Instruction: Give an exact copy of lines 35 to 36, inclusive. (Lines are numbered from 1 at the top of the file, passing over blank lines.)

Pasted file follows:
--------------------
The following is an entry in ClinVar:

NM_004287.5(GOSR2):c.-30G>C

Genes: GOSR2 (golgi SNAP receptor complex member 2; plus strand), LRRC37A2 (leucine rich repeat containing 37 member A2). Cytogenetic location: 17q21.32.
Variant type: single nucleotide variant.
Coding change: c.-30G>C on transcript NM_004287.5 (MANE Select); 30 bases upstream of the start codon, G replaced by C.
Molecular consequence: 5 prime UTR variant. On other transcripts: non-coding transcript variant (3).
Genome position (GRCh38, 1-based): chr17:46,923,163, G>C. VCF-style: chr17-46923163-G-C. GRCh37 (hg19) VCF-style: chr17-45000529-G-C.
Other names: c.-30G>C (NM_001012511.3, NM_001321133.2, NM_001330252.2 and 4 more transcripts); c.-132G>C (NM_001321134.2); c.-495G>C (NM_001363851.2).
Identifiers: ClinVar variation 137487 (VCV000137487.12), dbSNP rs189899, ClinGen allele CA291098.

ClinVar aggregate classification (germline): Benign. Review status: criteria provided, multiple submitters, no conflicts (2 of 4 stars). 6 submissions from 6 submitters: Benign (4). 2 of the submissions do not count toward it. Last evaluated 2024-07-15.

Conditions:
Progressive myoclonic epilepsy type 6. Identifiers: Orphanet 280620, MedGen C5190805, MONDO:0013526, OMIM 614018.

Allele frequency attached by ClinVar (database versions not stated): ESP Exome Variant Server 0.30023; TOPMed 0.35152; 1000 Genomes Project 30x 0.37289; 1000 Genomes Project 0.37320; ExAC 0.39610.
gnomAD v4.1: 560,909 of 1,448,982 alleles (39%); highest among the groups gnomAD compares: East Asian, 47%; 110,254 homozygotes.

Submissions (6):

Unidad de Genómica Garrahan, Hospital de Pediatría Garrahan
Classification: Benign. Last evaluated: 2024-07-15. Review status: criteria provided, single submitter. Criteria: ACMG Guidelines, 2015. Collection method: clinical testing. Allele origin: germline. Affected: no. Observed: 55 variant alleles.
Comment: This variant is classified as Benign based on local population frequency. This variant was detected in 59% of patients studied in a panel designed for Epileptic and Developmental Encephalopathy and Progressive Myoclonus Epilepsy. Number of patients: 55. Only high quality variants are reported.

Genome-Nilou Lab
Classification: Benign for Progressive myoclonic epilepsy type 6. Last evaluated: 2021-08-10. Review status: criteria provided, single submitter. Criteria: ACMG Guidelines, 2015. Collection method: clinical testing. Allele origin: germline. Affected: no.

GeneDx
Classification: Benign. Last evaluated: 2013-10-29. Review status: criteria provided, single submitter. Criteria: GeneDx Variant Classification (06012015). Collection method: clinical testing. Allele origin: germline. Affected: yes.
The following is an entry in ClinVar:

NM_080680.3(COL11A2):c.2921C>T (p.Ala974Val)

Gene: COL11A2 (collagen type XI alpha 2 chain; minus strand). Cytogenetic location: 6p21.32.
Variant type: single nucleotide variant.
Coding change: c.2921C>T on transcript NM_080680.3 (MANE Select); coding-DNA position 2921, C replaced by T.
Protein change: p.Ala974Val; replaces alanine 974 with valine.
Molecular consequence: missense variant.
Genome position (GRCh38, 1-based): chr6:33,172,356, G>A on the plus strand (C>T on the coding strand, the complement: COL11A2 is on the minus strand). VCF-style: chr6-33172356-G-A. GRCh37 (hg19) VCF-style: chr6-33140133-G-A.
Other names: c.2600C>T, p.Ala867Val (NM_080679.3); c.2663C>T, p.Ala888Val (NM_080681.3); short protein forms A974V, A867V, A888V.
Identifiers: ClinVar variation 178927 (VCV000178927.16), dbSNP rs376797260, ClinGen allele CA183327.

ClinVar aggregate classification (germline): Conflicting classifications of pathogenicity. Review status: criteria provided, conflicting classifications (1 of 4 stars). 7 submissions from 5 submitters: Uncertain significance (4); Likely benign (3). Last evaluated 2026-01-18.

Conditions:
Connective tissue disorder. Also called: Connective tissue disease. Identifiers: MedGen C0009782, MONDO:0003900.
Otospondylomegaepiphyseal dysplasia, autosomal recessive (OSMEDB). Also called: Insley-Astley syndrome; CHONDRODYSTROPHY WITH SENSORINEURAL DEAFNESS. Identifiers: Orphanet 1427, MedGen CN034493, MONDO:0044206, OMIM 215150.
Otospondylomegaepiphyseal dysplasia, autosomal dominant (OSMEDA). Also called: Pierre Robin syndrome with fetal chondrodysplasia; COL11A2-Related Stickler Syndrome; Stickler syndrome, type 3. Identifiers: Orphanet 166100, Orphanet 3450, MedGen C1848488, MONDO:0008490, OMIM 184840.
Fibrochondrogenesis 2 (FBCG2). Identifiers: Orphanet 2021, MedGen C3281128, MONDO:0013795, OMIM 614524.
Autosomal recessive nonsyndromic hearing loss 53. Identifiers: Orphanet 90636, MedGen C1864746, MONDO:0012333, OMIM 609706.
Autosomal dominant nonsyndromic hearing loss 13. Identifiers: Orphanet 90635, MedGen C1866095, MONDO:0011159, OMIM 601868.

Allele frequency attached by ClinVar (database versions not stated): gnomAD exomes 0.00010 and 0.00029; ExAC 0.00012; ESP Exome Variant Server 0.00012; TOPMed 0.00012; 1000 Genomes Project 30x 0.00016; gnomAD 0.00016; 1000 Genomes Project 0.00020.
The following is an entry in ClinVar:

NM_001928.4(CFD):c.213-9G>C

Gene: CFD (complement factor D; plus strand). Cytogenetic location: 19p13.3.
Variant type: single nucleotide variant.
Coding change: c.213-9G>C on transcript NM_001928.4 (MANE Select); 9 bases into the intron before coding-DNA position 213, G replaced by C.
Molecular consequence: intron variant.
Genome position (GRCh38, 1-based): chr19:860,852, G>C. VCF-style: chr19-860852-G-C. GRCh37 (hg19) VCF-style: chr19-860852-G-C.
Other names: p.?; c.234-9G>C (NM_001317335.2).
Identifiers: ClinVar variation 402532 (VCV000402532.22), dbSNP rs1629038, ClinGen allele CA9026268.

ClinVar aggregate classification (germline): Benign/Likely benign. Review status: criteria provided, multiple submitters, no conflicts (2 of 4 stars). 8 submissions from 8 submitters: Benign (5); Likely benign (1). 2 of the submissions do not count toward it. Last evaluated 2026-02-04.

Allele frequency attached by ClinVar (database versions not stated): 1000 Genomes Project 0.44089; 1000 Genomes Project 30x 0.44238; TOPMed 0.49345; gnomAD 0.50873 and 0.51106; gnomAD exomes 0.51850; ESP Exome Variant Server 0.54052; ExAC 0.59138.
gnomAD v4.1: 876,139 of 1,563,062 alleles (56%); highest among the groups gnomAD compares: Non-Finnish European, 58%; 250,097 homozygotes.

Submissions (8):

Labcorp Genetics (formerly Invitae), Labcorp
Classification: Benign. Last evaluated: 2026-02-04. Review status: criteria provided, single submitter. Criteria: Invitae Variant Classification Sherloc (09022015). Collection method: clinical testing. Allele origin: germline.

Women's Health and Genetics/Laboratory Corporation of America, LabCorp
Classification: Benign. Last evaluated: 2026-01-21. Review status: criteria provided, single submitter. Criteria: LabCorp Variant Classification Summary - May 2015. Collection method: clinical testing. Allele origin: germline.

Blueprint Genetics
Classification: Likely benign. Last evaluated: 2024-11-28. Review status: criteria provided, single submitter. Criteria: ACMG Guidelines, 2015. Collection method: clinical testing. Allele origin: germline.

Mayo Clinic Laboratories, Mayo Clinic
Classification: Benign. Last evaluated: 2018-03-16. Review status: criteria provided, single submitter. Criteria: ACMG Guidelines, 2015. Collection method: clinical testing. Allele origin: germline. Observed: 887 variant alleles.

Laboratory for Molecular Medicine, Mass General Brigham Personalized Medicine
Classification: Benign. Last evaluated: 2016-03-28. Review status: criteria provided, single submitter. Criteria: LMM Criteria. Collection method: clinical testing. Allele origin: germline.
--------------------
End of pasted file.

Connective tissue disorder. Also called: Connective tissue disease. Identifiers: MedGen C0009782, MONDO:0003900.
Otospondylomegaepiphyseal dysplasia, autosomal recessive (OSMEDB). Also called: Insley-Astley syndrome; CHONDRODYSTROPHY WITH SENSORINEURAL DEAFNESS. Identifiers: Orphanet 1427, MedGen CN034493, MONDO:0044206, OMIM 215150.